These users are increasingly turning to new technology to automate processes, provide assurance, and reduce (some) challenges of being a caregiver,

Using digital tools to support care

According to the Medisafe survey, most caregivers spend time monitoring and managing medications for a loved one (85 per cent), while 63 per cent spend time attending doctors’ appointments, as well as staying updated on medical supplies and navigating insurance challenges.

According to the survey results, some of the top challenges caregivers face are around managing their loved one’s symptoms and side effects, many of which come from a complex treatment regimen.

Ninety three percent of caregivers said the complexities around medications, dosing schedules, and refills are the largest challenge to being a caregiver.

Interestingly, caregivers reported their own burn out and finding support and time for themselves as a lower priority, putting all the patients’ needs ahead of themselves.

The survey also found that caregivers are increasingly turning to digital health devices to help deliver care to their loved ones.

Most survey respondents indicated using digital health tools to manage information with physicians and monitoring medications (80 per cent).

Respondents also use digital health tools to track various health measurements and review existing medication for refills and contraindications (47 per cent).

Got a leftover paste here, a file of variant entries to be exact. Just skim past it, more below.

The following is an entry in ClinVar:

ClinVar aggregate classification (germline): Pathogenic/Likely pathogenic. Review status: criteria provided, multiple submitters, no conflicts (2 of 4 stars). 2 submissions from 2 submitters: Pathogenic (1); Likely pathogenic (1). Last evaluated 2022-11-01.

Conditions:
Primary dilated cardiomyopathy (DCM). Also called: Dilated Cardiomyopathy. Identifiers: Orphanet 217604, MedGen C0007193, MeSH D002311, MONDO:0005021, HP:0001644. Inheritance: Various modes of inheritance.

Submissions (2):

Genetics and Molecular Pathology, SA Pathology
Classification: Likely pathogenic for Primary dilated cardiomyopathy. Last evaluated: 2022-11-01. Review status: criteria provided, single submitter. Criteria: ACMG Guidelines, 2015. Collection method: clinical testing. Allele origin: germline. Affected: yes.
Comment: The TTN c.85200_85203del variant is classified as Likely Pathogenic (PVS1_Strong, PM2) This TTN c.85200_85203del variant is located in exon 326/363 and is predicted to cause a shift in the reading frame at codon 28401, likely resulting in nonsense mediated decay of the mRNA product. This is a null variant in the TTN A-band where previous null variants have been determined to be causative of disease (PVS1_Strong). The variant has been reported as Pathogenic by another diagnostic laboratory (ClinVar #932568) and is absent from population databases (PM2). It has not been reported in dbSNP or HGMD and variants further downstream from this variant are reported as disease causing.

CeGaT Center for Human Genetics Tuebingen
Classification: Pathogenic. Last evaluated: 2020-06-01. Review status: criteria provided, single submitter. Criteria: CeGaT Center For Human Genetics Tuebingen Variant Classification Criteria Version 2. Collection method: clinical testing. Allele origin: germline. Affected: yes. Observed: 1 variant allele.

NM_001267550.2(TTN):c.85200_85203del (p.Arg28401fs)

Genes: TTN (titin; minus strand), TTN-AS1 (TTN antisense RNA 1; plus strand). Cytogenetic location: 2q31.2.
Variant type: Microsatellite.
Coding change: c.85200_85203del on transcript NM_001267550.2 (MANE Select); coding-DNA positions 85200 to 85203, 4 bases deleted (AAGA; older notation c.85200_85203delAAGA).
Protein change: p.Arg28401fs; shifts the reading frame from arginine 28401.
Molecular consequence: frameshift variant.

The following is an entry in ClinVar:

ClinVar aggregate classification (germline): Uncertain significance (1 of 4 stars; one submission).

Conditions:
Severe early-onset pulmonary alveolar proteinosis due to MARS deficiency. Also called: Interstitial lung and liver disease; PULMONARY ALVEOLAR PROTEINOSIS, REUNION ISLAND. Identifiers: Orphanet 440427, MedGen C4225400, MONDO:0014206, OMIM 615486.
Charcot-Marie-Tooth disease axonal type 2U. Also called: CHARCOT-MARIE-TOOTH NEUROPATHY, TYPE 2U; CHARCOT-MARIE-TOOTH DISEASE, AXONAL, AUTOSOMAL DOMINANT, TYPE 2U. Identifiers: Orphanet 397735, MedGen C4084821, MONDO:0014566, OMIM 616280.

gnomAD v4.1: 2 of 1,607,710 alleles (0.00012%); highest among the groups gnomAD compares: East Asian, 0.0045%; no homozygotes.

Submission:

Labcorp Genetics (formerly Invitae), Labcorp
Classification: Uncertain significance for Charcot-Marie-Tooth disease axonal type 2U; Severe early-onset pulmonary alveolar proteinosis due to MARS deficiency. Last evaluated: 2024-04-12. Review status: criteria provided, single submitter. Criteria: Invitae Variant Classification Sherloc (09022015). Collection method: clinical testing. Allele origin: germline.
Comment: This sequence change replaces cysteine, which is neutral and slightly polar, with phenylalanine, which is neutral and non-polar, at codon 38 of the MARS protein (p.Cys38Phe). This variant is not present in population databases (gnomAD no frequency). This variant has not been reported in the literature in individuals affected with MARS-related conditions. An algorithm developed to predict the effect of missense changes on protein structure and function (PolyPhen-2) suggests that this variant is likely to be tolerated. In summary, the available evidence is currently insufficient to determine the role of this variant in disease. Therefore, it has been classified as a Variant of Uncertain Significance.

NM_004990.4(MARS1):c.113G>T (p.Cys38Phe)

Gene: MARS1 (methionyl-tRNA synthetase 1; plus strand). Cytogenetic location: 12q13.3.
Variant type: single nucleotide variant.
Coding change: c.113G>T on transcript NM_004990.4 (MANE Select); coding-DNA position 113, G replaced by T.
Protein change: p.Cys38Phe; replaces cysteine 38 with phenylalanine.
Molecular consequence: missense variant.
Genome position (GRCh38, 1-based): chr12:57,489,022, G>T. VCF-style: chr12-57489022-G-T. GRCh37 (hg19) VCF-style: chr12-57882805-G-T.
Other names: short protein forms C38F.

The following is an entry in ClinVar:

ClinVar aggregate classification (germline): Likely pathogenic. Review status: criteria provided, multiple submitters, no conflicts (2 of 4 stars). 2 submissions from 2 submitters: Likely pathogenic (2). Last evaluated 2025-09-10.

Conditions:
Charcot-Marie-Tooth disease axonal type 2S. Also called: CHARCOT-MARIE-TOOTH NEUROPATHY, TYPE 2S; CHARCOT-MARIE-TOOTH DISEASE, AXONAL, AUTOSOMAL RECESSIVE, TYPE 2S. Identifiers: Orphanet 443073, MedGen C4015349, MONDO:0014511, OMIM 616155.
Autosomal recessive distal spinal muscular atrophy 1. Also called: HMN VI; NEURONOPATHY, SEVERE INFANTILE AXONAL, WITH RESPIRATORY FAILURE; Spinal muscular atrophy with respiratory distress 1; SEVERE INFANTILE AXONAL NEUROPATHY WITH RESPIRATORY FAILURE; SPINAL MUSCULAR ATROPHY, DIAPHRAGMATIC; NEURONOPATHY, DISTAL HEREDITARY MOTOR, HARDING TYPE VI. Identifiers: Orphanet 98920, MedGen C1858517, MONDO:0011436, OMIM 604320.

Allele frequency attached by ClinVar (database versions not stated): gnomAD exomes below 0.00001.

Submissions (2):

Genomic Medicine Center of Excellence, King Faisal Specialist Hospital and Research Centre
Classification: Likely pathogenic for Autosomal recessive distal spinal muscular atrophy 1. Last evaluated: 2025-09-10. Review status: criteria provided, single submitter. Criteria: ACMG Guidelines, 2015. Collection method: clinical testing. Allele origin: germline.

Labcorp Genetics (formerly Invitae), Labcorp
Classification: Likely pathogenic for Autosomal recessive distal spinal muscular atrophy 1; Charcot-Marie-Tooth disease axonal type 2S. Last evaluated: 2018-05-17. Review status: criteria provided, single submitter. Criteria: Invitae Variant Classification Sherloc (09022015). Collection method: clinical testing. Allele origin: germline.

The survey results also found that 52 per cent of caregivers are under age 50 and are more tech savvy and inclined to seek out digital support.

Sixty one percent of caregivers are women, and the majority of caregivers (80 per cent) are friends or family who provide unpaid care to a loved one.

The future of caregiver support

Caregivers play an essential role in the delivery of care, and recognition of their role is changing perceptions of the care journey.

Today’s caregivers are using more advanced digital tools that anticipate patient needs and reduce administrative burdens, while creating a digital feedback loop.

Digital health tools can take many different forms from remote patient monitoring via a smartwatch, or an advanced digital health platform delivered on a smartphone, or even the use of AI in healthcare settings to provide updates to both the patient and the caregiver.

These tools recognise the unique needs of caregivers and utilise AI and ML to tailor digital health interactions and provide reassurance to support those who provide care.

With the largest senior population on record, the healthcare system will soon face a greater demand for ageing adults, and by extension, caregiver involvement.

More individuals find themselves in the role of caregivers and want tools and engagement that helps to support their role, streamline processes, and advance the delivery of care.

By developing new digital health tools that support patients and involve their caregivers, the future of the healthcare system can improve the lives of both patients and those who care for them.

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  1. Pingback: 'Digital twins' help give each patient the correct treatment